1. Introduction
The oversea market can be seen to increase to meet the global era of the 21’st century, and the negotiations with various countries. In order to satisfy this demand, the transportation to and from overseas quickly and conveniently is an important way. A typical example among these means of transportation is the airplane. The wings of this airplane are those that have the ability to fly artificially with the air pressure from both sides. The flight principle of airplane is based on the law of gravity. This principle of airplane that can overcome this gravity force and fly in the sky can be seen mainly to be lift, momentum, resistance, and gravity^{[115]}. The most important thing in a plane's flight is its lift. The greatest advantage of airplane's wings is that it generates the greatest force of lift when it flies, indicating that the structure of airplane's wings is the most important element during airplane's analytical simulation process.
2. Analysis Result
2.1 Analysis models
In this study, the wing angles of models A, B and C are 120°, 100° and 160° respectively. After modeling, the CFX analysis was conducted^{[46]}. The structural analysis was carried out to investigate the pressure and speed of the airplane applied by the flow according to the wing angle of the airplane. Fig. 1 shows the design models of A, B and C used in this study.
2.2 Comparison of finite element models A, B and C
In this study, Table 1 shows the number of elements at the meshes of models A, B and C generated through finite element method. Table 2 shows the material property of AL7075T6 on aircraft body used in the study.
2.3 Flow analysis
Each flow area on models A, B and C was designated as the fluid enclosure in box format. The inlet speed of flow was given at 700 km/hr and the outlet pressure was applied at 1 atm. Fig. 2 shows the fluid box enclosures of models A, B and C with meshes.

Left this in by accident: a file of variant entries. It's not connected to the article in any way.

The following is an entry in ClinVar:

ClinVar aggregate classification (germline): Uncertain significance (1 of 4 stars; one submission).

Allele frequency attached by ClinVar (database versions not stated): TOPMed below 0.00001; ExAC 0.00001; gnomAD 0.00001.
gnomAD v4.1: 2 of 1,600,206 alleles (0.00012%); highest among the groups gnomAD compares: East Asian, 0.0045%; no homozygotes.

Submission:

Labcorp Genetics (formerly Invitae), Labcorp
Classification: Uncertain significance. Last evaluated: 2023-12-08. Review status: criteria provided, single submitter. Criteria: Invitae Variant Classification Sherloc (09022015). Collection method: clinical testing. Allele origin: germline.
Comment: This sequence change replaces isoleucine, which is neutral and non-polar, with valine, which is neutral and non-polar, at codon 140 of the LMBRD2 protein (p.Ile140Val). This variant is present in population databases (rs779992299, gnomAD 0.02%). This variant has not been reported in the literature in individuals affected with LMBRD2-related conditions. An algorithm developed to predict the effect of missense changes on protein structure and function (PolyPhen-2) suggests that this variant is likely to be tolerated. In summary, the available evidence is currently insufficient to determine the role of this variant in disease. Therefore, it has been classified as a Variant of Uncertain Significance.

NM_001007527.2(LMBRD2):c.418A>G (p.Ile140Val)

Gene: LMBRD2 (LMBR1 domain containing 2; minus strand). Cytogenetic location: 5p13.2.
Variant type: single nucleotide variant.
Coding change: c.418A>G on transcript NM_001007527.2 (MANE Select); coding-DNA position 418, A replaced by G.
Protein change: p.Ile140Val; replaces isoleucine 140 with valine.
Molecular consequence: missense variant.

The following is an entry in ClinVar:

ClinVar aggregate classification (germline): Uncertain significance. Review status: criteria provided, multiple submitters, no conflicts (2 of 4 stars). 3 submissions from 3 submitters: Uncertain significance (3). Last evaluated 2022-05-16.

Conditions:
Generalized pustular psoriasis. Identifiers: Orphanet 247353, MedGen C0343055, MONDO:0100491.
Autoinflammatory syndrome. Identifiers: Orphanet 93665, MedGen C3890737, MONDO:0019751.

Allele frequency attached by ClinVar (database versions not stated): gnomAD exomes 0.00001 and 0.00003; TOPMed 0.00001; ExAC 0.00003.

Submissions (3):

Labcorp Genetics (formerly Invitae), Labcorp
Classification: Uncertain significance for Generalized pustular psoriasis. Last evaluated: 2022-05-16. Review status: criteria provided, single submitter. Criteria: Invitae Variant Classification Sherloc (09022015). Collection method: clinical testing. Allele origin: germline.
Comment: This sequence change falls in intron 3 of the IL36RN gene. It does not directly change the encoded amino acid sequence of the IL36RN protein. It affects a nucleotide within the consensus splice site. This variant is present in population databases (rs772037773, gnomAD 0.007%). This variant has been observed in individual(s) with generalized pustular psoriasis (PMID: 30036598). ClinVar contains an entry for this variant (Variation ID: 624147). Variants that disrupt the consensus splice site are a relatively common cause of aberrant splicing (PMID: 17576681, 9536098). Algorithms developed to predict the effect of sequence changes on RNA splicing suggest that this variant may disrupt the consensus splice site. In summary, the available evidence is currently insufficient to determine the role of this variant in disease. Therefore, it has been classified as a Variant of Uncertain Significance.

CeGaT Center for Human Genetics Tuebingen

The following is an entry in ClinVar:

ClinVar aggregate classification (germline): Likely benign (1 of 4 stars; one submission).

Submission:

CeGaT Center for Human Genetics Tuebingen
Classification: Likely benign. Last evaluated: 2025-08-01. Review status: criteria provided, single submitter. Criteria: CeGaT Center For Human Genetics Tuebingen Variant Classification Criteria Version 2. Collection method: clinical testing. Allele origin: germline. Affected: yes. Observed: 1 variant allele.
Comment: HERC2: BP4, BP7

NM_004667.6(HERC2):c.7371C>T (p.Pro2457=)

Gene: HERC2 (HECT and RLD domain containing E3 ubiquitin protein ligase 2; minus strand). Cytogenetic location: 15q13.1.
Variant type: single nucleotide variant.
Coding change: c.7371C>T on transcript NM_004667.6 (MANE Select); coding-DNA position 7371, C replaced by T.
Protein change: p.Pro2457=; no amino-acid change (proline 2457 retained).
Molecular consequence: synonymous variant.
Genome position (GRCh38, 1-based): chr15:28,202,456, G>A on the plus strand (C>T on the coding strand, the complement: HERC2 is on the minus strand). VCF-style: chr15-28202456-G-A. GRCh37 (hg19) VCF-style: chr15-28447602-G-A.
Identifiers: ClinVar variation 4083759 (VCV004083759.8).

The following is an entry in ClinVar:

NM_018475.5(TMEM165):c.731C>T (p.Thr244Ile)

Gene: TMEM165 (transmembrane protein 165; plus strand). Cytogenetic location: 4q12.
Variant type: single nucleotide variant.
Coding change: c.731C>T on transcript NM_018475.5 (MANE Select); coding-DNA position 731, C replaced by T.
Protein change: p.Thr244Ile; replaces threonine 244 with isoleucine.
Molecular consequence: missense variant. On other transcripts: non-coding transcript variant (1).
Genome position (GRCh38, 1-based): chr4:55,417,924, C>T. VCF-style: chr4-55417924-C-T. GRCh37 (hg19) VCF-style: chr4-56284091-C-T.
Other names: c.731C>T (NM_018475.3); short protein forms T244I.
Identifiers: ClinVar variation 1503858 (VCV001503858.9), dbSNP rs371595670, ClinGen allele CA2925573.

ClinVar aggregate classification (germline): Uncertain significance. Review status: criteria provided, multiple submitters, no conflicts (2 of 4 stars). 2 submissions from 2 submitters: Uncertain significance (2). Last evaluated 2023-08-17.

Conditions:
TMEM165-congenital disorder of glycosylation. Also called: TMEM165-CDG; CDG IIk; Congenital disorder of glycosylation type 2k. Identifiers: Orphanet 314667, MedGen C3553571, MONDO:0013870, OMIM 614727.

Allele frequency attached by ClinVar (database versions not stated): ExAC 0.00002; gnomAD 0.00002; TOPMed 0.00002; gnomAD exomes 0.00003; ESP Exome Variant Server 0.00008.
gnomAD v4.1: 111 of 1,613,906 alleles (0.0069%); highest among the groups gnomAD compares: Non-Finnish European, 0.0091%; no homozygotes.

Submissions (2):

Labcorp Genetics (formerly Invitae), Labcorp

Fig. 3 shows the contours of magnitude and direction on air flow rate for each model. The highest flow rates at all models are shown in the middle wing of the end wing of the airplane. The highest flow rate at models A, B and C become 320.452 m/s, 319.981 m/s and 320.995 m/s respectively.
Fig. 4 shows the contours indicating air resistance pressure at each model. The air resistance pressures of all three models became the highest on the head side of the airplane.
The highest pressures at models A, B and C become 131857Pa, 132271Pa and 132583Pa respectively. Model C was shown to be the airplane model with the wing angle that is most resistant to air resistance pressure.
Fig. 5 shows the contours about the air resistance pressure of the airplane on the midplane at each model, with the highest pressure of 131857 Pa for model A, 132271 Pa for model B and 132583Pa for model C. This figure shows that model C is an airplane model with the wing angle that is most resistant to air resistance pressure.
Fig. 6 shows the contours drawn with the vectors representing the direction of air flow velocity for each model. The highest flow rate for each model was 297.09 m/s for model A, 302.802 m/s for model B and 301.179 m/s for model C. Model B is shown to be the airplane model with the front wing angle as the fastest air flow rate.
3. Conclusion
In this study, the flow analysis was carried out with the fluid model according to the plane's wing angle. The main conclusions obtained from these analyses are as follows;

The air flow rate of each model was the largest at the rear midwing of the airplane. The air flow rate became 302.995 m/s at model C with the largest wing angle among the three models, so it is believed that the larger the angle of the wing, the greater the flow velocity of the airplane.

The air resistance pressure of each model was found to be the highest pressure in the head of the airplane, regardless of the angle of the wing. Among the three models, the highest pressure of 132583MPa can be seen in the model C where the angle of the airplane wing is the largest. The larger the angle of the airplane wing, the airplane wing is thought to be the best structure to withstand the air resistance pressure.